Call Me Brother

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K/S Fanfiction
Title: Call Me Brother
Author(s): Deanna Gray
Date(s): 1999
Length:
Genre: slash
Fandom: Star Trek: The Original Series
External Links: online here

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Call Me Brother is a K/S story by Deanna Gray.

art by Kathy Stanis ("Kaleidoscope 9") -- " I get very moved when I see this beautiful work by Kathy because I was there when she decided to create this for Janet’s Kaleidoscope zine, literally days before Janet passed away. It’s beautiful in its own right, however, and the curved kaleidoscope shield is drawn perfectly as well as Kirk’s face especially. The slanted and gradient shaded design in the background creatively frames this lovely work." [1]

It was published in the print zine Beyond Dreams #1 and online.

Summary

"Spock takes Kirkʼs claim to Garth that they are brothers literally, but uses the Vulcan meaning of brother to define their relationship."

Reactions and Reviews

Prepare to be captured from the first sentence and hold fast to your beliefs that this is going to be a momentous account of Kirk and Spock discovering each other.

Spock cannot shake himself free of the declaration his Captain made to Garth of Izar. "...a dream that made Mister Spock and me brothers." But there is a difference in cultures here. Does "brother" mean the same to Kirk as it does to Spock? This question plagues them both, with neither willing to risk their friendship to define it. This is a deeply loving story written by a master of the art. The gentle way they explore each others feelings is exactly how I want to see my Kirk and Spock. They understand one another as, in Spock's words, "You would not lose me, Jim. I am always here for you." Isn't that what we long to hear? I don't know what to say about this love scene—at least not without my dictionary and a couple of hours to cool off from the effects. Does that tell you that it is steaming? Yes, it is! But what makes it so very hot is the perfect blend of love and passion. Balanced as it is, their lovemaking comes to life: rich, breathing life! All your senses are attuned to it—the sounds of flesh coming together, the warmth from Vulcan shrine and super- heated bodies, the beauty of these men in their prime. I'm ready to beg for mercy! There is one very practical bit of Vulcan lore in this story that I would love to see become K/S canon along with those exotic double ridges: Vulcan males' bodies provide lubrication. Of course they would! It's only logical for a race who has control of all bodily functions. And it saves those pesky last minute visits to the drugstore or sickbay!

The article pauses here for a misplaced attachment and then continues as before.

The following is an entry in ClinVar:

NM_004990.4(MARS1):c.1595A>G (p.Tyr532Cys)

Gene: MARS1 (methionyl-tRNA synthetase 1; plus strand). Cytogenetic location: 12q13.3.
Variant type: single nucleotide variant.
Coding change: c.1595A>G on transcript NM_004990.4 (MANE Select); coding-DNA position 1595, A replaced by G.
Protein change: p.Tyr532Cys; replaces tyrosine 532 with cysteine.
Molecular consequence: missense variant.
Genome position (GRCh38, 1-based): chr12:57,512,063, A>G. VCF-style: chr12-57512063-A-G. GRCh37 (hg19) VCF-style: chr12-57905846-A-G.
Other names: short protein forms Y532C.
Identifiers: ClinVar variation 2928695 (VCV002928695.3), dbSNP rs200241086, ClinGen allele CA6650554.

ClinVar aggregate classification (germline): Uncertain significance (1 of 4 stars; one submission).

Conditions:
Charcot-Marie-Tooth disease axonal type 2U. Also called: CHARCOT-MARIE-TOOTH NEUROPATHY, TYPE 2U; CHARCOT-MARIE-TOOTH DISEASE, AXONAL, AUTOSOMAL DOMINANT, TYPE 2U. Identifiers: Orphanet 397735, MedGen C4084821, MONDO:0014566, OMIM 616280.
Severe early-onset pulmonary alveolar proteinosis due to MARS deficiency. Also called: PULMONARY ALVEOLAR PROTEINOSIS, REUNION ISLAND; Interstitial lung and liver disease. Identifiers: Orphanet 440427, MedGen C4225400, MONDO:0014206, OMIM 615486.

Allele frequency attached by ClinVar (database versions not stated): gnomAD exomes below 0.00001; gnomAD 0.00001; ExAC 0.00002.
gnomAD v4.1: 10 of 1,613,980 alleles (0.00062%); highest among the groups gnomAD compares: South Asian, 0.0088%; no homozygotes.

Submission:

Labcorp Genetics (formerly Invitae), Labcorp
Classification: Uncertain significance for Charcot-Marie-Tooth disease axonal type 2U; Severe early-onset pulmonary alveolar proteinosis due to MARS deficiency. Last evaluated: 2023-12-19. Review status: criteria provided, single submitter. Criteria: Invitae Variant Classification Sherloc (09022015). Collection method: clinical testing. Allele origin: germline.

Way to go, Deanna! This one's a winner on all counts.[2]
A first time “misunderstanding” story. After events on Elba with Garth, Kirk calls Spock his “brother” without realising all the implications. He and Spock come to different conclusions about what he meant, and when Spock refers to Kirk as his T’hyla Kirk initially misunderstands as well. This is an interesting tale of how they overcome this communication problem, with both making incorrect assumptions about the other.[3]
This story is based on the scene in "Whom Gods Destroy" , when Kirk gives that impassioned speech to Garth about those who chose to explore the universe and reach out to others: "They were humanitarians and statesmen, and they had a dream – a dream that became a reality and spread throughout the stars. A dream that made me and Mr. Spock brothers".

It is those last nine words that form the basis for this story. For while Spock is well-aware of the meaning of that word when it comes to humans (a male sibling or a close friend), in his language, it means so much more. And it is that "so much more" which Spock desire to have with his captain. Yet he soon discovers that Kirk‘s remarks were indeed rather innocent, and that he only considers Spock to be a close friend, nothing more. This discovery leads to a change in their relationship, a change that Kirk himself may be unable to alter, even after discovering what those nine words really mean to Spock.

This story is a perfect blend of angst, misunderstanding, and heartbreak, leaving the reader aching for Spock who seems determined to deny himself what both he and Kirk want. The author takes her time to weave a tale of how the differences between two cultures can sometimes lead to misunderstandings, and how only when those differences are explained can people truly come together. The story is beautifully written, perfectly paced, and with on-the-spot characterizations of both Kirk and Spock. It is yet another unforgettable work from one of this fandom‘s most talented and imaginative authors. [4]

References

  1. from The K/S Press #35
  2. from The K/S Press #84
  3. from The K/S Press #111 and #187
  4. from The K/S Press #170